3. Why aren’t more nonprofits this creative? To be sure, other nonprofit organizations have used a creative zombie theme or have partnered with a promotional company that has used such a theme. For example, the Cleveland Food Bank and the Mississippi Optometric Foundation have both benefited from zombie-infested events. But, far more nonprofits do the same tired walks, runs, and bike-a-thons. I have to believe that a little creativity would go a long way. If for-profit event promoters are raking in the money by being a bit creative, why not nonprofit organizations?
If you want to bring a bit more creativity to your work and come up with more good ideas, here are six principles from Breakthrough Thinking for Nonprofit Organizations by Bernard Ross and Clare Segal that can help you:
1. “ Go for a burst.” If you want to end up with one good idea, you have to start out with many ideas. When you go for a “burst” of ideas, do not waste time qualifying or evaluating the ideas. Just let loose and jot down as many ideas as you can think of. There will be plenty of time to evaluate each of the ideas once you have them down on paper.
2. “Watch for your preferences.” If you want to come up with truly creative ideas, be aware of what your personal preferences or biases are and do not be trapped by them. The best idea might be something you haven’t considered before, or it might even be someone else’s idea.
3. “Rule out nothing.” Considering a crazy or impossible idea may lead ultimately to a perfect idea. Or, upon further consideration, a ridiculous idea might not seem so silly after all. So, be sure to carefully consider all the ideas you come up with.
4. “Avoid killer phrases.” Such phrases can stymie your own thinking and can discourage others from offering up their own creative ideas. Here are some sample killer phrases from the book: “It’ll never work here.” “The board won’t stand for it.” “It’s not in our budget.” Have you ever used any of those phrases or another killer phrase? If you have, don’t do it again. Using such phrases only preserves the status quo. Stop using killer phrases and you’ll open yourself to more creative ideas and encourage those around you to do the same.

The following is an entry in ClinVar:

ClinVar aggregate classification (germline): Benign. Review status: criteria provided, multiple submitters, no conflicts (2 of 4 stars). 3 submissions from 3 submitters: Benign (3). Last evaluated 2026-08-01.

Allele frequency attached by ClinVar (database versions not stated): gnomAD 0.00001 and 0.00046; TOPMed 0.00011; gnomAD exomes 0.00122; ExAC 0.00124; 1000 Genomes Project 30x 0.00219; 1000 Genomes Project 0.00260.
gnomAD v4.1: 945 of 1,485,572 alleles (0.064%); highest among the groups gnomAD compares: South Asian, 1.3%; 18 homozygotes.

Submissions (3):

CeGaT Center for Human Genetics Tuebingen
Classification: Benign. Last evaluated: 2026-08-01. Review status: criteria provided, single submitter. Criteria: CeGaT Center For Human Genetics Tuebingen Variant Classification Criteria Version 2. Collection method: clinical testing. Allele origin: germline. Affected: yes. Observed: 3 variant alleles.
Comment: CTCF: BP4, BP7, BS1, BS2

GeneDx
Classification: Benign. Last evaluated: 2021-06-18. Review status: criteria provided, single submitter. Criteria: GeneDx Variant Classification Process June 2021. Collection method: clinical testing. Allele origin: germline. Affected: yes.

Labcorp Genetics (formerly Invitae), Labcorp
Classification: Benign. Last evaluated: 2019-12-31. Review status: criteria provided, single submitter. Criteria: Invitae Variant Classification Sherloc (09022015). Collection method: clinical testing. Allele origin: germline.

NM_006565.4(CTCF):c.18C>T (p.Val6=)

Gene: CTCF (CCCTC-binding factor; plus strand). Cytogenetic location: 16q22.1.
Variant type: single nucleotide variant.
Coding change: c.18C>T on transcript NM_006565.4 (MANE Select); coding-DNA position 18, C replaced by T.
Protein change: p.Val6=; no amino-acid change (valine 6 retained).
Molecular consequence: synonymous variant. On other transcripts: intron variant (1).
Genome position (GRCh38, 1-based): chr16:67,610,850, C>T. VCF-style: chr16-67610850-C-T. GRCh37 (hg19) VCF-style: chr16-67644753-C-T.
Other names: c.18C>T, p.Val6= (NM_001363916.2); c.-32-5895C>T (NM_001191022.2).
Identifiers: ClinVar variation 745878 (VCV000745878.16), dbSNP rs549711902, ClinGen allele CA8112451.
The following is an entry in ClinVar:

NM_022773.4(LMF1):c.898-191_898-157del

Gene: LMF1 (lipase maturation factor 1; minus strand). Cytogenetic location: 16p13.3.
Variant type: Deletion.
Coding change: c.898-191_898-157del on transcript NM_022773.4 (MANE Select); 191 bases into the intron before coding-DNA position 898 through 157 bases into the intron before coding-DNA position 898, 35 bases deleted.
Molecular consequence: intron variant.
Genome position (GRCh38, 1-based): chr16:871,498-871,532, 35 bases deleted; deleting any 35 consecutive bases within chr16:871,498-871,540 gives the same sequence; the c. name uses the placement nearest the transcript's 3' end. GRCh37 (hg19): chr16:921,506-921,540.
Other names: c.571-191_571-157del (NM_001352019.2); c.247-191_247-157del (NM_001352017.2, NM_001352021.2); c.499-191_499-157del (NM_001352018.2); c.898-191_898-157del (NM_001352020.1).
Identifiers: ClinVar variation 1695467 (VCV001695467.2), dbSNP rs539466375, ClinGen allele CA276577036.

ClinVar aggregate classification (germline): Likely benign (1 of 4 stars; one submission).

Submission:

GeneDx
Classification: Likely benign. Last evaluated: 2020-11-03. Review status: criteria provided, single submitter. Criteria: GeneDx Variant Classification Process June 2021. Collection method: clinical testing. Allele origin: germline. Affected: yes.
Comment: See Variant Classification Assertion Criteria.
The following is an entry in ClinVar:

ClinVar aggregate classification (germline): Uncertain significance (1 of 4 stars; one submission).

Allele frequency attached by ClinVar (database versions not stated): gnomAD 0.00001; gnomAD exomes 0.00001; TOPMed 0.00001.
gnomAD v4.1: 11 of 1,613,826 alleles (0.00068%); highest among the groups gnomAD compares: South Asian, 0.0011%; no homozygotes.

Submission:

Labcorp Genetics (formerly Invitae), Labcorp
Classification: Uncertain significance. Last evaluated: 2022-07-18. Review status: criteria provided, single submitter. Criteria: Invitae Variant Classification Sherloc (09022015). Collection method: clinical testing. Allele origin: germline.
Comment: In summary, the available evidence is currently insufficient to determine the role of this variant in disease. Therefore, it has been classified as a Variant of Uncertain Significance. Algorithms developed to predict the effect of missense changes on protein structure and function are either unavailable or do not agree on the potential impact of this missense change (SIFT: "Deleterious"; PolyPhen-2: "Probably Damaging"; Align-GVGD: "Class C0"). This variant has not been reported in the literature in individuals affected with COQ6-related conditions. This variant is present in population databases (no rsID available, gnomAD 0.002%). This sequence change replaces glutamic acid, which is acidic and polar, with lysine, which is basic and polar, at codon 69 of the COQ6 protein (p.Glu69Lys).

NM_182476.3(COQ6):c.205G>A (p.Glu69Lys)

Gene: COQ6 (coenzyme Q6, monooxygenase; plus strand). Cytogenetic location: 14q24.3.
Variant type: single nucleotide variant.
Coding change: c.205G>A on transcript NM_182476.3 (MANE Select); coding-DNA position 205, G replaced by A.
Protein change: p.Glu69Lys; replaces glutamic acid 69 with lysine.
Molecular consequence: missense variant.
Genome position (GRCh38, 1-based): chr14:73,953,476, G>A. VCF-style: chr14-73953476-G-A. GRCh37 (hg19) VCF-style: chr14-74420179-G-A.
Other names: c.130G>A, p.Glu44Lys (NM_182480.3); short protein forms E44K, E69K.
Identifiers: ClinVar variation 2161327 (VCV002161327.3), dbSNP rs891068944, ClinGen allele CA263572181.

5. “Build on ideas.” Once you have your idea list, build on it. By themselves, some of your ideas might be worthless. But, by combining some of those ideas, you might come up with a new, fantastic thought.
6. “Look through others’ eyes.” Consider how others will respond to your ideas. I’m a huge fan of being donor-centered. My own book is called Donor-Centered Planned Gift Marketing because I believe so much in this principle. In the nonprofit world, we need to pay attention to what our donors want and what those we serve want. By the way, if you want to appeal to a particular audience, look through their eyes. For example, if you want to appeal to young people, consider asking a group of them for their ideas.
To really unleash the power of creativity, be sure to check-out Ross’ and Segal’s book. You can also read Bernard’s guest blog post here.
That’s what Michael Rosen says… What do you say?